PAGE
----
When I made organica 3, the number 3 played an important role. Very little of it was on purpose, most of it “just happened,” a lot of it I didn’t notice at first.
I picked three pieces of a kind three times (3 pieces by Ramón Noble, 3 Jazz Organ Preludes by Johannes Michel, 3 Spirit Songs), and I chose three pieces with three movements, parts or sections (Carlos Seixas’ “Sonata in F,” Bach’s “Toccata, Adagio and Fugue in C,” and Gigout’s “Scherzo”). I recorded the album with engineers Terry Cutshall and Art Goulet in three sessions, spanning just over three months, with the last session being held on March 3, 2003 (3/3/3).
I finally completed the editing of the album 3 years and 3 months after the last recording. I used three instruments (the two Allen organs and my voice) and recorded at three locations (churches in Camarillo and Eagle Rock, and my home studio, The Bull Pen).
The Spirit Songs are all in 3, meter-wise, and two of them (“On The Wings Of A Dove” and “Rain Down”) have 3 verses, while on the recording of the third (“O Holy Dove”) I grouped three verses together. When I took a closer look at the sheet music for “Rain Down” I saw that the text is based on Psalm 33. That track turned out to be 3 minutes and 3 seconds long.
The main motif in the driving section of “Improvisation on September 11, 2001” consists of three notes, and the third version of the piece (which is not on this album) I recorded on 3/3/3, take number 33 on my Smart Recorder disc, with the three-note section starting at 3:06.
After picking Norton Wisdom’s beautiful front cover, which he painted live during one of my organ concerts, I realized that he had given me three keyboards to play (as I did on the Allen organ at St. Columba’s).
A few words about the Allen Renaissance organs I played on this album: I chose these instruments because of my friendship with the church communities that own them and because I enjoy them as musical instruments. With the sampling of real pipes, these organs have gotten very good and realistic and even offer advantages that some other organs don’t have, in terms of clarity, versatility, portability, and compatibility with other MIDI instruments. This record doesn’t make the case that sampled organs should replace pipe organs, but that they are a welcome addition to the family of keyboard instruments.
A few notes about a couple of the recordings: I recorded Ramón Noble’s “Toccatina” twice, because the first recording had some car noises on it. (St. Columba’s is located next to a busy street.) But after comparing the two recordings I preferred the original one and I realized that it was only appropriate that it had some car noises on it, as the composition was inspired by the busy hustle and bustle of Mexico City.
The piece on ‘September 11, 2001’ is a free improvisation that originated at a live concert at St. Columba’s in 2002, shortly before I decided to make this record. It was little more than a year after the attacks that an audience member suggested an improvisation theme by submitting a scrap of paper that simply said ‘September 11, 2001.’ Another audience member suggested Bob Dylan’s “The Times They Are A Changin’.” I thought both subjects fit together, since our times surely changed after 9/11, and I had already recorded an arrangement of the song, called “2001: TimeChange,” before the attacks, for inclusion on my first ‘organica’ album, organica 2001.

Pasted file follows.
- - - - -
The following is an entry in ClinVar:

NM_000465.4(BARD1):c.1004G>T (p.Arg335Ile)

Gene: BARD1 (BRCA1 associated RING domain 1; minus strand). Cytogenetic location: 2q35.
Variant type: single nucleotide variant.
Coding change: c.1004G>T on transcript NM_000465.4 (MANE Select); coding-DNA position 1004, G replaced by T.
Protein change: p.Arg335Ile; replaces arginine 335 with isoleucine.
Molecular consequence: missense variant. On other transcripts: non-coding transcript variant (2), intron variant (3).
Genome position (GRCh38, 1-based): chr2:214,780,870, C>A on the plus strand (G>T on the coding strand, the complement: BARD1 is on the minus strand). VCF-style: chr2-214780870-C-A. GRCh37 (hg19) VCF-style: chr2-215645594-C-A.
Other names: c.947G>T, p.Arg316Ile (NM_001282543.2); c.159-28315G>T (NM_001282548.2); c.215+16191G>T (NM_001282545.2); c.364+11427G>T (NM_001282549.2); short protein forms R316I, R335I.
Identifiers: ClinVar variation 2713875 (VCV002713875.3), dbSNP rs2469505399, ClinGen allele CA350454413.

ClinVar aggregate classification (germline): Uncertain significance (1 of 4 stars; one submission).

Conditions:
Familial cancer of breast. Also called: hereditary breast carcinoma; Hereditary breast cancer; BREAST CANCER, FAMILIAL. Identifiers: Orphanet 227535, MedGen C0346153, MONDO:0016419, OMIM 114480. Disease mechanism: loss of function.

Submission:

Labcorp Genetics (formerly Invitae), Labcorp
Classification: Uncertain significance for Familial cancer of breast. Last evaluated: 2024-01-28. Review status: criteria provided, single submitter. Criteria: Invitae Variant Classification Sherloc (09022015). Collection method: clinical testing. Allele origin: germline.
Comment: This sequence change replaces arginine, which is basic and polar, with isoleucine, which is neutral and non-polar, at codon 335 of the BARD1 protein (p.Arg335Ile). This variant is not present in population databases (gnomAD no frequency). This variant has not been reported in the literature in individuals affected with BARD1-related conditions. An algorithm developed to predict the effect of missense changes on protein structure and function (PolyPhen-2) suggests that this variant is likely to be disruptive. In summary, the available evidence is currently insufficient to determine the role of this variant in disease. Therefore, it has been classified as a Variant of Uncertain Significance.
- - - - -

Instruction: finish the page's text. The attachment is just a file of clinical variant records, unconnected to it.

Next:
At the 2002 concert, I included Dylan’s theme in my improvisation and afterwards a good friend of mine came over to let me know that he thought it was brilliant that I included the spiritual “O When The Saints Go Marching In” which, of course, I hadn’t. However, the two themes have certain similarities. I thought the “O When The Saints” theme was a perfect tribute to the firefighters, policemen and other brave people on September 11, and I also liked the spiritual implications. And so I consciously incorporated the melody into the recording of the improvisation, which took place at St. Columba’s after an all-night session starting on Thanksgiving Day 2002. Besides “O When The Saints” I incorporated the theme from Bach’s “Little Fugue in G minor” which itself contains a segment from a German folk song.
Others have already looked at the number symbolism of 9/11/2001, with 9 equaling 3 times 3, the individual numbers in “2001” adding up to 3, and the obvious correlation of 9/11 to the emergency phone number as well as the number 11 symbolizing the Twin Towers.
Numbers have always played an important role in music, in terms of the mathematical relationship of the different pitches and rhythms and also in terms of number symbolism. This was especially important to the master of organ music, Johann Sebastian Bach. The number 3 stands for the Christian Holy Trinity (Father, Son, and Holy Spirit), and I believe that the Spirit was very present in the making of this record.
Christoph Bull, Los Angeles, California, January of 2007.
Special Thanks to:
Terry Cutshall, Art Goulet, I-Chin, Benedikt Brydern, Martha & Tom Lamar and the good people at St. Columba’s Episcopal Church Camarillo, Richard & Joyce Gutsche and my many friends at Seventh-day Adventist Church Eagle Rock, Blessed Sacrament Church Hollywood, Precious Blood Catholic Church Los Angeles, Christuskirche Glendale, Henry Hunt, Bill Lightner, Hermann Schäffer, Sam Swartz, Cherry Rhodes, Ladd Thomas, Paul Jordan, Frank Brownstead, Tom Harmon, Jim Park, all my friends and family, my students and colleagues, Bob Woolsey, David Dahl, Namhee Han, Richard Martinez, Karin Ludwig, Danielle “ddd” Di Donato, Irving and Diana Groshier, Klaus Deschner, YOU, and God from Whom all blessings flow.